Our Costco thesis remains intact

Our Costco thesis remains intact

Last night Costco Wholesale (COST) reported quarterly results that in our view are being misinterpreted by investors. While the company reported EPS for the quarter came in at $1.59 per share that included a $0.17 per share tax benefit that resulted from tax legislation passed by Congress vs. the expected $1.45 per share, it’s top line results continue to show Costco making wallet and market share gains. Net sales for the quarter came in at $32.3 billion, a 10.8% increase over the $29.1 billion achieved in the year-ago quarter. Excluding the impact of FX and gas, Costco sales rose 5.4% year over year for the quarter.

In our view, context is key and pitting Costco top-line results vs. those for Target (TGT) or Kroger (KR) confirm those share gains. For their latest quarters, Target reported adjusted top-line growth of 3.6% year over year, while this morning Kroger reported year over year sales growth of 2.7% excluding fuel. Also, scrutinizing Costco’s internal metrics confirm those share gains.  These include membership renewal rates (90.1% in the U.S. for the quarter) and membership growth (50.4 million member households vs. 49.9 million at the end of the prior quarter).

From a geographic perspective, U.S. sales rose 7.1% (5.7% ex-gas and FX); Canada + 8.7% (2.5% ex gas and FX); and Other/International up 15.7% (7.4% ex gas and FX) for the quarter with E-commerce sales up more than 28% year over year. Those share gains were also reflected in the February same-store sales data that was shared last night as well. For the month, net sales rose 12.8% to $10.21 billion with:

  • US up 9.0% (7.5% ex-FX and gas)
  • Canada +8.4% (up 3.2% ex-FX and gas)
  • Other/International up 22.2% (14.1% ex-FX and gas)
  • E-commerce +38% (up 37% ex-FX and gas)

In addition to the brick & mortar wallet share gains being had, we’d also note the reported E-commerce growth metrics. Management has continued to focus on improving its digital offering while also improving its search capabilities and checkout experience. I also suspect its relationship with Instacart and others is driving digital grocery, which should alleviate bearish concerns over Amazon as it relates to Costco’s business.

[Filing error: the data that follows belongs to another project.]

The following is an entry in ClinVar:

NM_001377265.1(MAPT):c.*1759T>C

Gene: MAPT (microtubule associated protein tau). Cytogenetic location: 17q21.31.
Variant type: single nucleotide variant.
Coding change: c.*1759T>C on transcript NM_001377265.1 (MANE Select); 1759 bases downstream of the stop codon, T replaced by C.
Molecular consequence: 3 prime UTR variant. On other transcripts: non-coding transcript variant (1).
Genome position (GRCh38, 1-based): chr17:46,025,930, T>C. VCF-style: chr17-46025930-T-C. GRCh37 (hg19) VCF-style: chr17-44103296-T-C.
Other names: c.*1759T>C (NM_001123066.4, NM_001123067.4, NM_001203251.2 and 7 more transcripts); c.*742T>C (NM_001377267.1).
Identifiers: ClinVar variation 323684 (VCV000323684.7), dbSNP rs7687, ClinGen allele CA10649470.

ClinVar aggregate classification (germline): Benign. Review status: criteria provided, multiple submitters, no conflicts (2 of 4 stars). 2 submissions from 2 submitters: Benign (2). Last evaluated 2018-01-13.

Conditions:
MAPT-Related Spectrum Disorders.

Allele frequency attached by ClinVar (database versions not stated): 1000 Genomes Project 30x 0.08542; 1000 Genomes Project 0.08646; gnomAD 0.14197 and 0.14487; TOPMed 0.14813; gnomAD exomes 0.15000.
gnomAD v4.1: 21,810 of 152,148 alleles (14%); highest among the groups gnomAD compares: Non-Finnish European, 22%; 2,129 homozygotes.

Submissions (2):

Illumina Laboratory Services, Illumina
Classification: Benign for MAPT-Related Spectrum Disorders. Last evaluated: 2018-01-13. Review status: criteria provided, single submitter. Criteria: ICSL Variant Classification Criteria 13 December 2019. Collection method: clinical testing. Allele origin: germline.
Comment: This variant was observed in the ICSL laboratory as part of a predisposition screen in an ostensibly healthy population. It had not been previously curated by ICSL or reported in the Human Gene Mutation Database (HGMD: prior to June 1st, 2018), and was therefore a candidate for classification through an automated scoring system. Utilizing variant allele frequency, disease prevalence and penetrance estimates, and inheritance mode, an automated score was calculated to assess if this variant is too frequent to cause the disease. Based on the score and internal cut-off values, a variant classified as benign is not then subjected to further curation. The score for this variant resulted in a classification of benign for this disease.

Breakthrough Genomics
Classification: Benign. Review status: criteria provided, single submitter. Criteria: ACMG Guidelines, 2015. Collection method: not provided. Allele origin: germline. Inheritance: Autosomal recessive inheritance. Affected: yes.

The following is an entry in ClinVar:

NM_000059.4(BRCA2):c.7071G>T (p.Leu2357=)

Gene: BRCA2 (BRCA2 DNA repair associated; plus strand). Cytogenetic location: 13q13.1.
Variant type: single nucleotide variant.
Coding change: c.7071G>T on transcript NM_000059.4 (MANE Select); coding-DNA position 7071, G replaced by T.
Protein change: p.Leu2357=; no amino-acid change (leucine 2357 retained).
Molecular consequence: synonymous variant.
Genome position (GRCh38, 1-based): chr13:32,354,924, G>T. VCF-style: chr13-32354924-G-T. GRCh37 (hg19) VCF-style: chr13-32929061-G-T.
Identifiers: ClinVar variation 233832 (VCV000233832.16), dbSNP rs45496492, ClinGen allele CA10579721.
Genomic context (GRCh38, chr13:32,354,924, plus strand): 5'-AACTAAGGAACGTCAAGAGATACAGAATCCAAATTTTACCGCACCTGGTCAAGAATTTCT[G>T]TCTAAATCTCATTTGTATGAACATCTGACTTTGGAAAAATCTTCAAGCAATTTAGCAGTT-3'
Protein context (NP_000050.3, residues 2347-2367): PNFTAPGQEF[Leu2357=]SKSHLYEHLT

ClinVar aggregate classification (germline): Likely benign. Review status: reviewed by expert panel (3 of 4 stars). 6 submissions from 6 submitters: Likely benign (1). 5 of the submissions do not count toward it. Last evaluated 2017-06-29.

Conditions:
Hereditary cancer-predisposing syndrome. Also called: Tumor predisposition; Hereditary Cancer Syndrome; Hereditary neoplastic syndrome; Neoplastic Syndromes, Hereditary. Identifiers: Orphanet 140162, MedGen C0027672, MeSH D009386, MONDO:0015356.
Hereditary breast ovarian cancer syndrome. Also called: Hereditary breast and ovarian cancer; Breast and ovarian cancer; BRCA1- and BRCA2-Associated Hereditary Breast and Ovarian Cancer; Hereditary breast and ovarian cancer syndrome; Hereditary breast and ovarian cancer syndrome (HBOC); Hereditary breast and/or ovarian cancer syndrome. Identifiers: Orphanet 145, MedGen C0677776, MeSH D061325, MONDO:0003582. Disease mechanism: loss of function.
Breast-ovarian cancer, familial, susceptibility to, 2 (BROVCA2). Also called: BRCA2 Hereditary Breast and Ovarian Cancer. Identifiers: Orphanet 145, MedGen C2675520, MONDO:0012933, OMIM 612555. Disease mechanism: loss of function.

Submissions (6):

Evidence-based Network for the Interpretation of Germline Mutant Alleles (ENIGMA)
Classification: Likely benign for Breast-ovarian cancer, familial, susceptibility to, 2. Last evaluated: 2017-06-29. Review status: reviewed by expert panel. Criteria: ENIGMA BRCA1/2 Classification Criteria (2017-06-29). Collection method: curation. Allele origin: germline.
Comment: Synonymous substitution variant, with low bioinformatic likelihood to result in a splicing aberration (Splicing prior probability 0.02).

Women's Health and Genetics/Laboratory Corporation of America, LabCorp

On a side note, I was at a local Costco this past weekend when it opened, and it was not only packed to the gills, but the checkout lines were several people deep as was the new membership line.

From a fundamental perspective, we see the company has benefitted and continues to do so from the lack of domestic wage growth for roughly 80% of the workforce over the last year that is prompting debt-laden consumers to stretch disposable spending dollars where they can. The latest data from the Federal Reserve showing a gap up in credit card charge-offs in 4Q 2017 vs. 4Q 2016 serves as a confirming point and sets the stage for more should the Fed boost interest rates as expected. The bottom line is given economic constraints, Cash-Strapped Consumers will continue to flock to Costco be it in person or online as the company continues to expand its offering.

As we have discussed previously, one of the key differentiators for Costco is its high margin membership fee business, which accounts for more than 70% of the company’s pre-tax income. During the quarter Costco slowed its pace of new warehouse openings to 1 from 5 in the prior quarter but shared it aims to open two in the current quarter followed by 18 openings and three relocations in the subsequent quarter. All told, Costco will open 22-23 new locations during the current fiscal year, which sets the stage for continued membership fee income growth in the coming quarters.

Understanding these two perspectives keeps us bullish on COST shares.

  • Our price target on Costco Wholesale (COST) shares remains $200



About the Author

Chris Versace, Chief Investment Officer
I'm the Chief Investment Officer of Tematica Research and editor of Tematica Investing newsletter. All of that capitalizes on my near 20 years in the investment industry, nearly all of it breaking down industries and recommending stocks. In that time, I've been ranked an All Star Analyst by Zacks Investment Research and my efforts in analyzing industries, companies and equities have been recognized by both Institutional Investor and Thomson Reuters’ StarMine Monitor. In my travels, I've covered cyclicals, tech and more, which gives me a different vantage point, one that uses not only an ecosystem or food chain perspective, but one that also examines demographics, economics, psychographics and more when formulating my investment views. The question I most often get is "Are you related to…."

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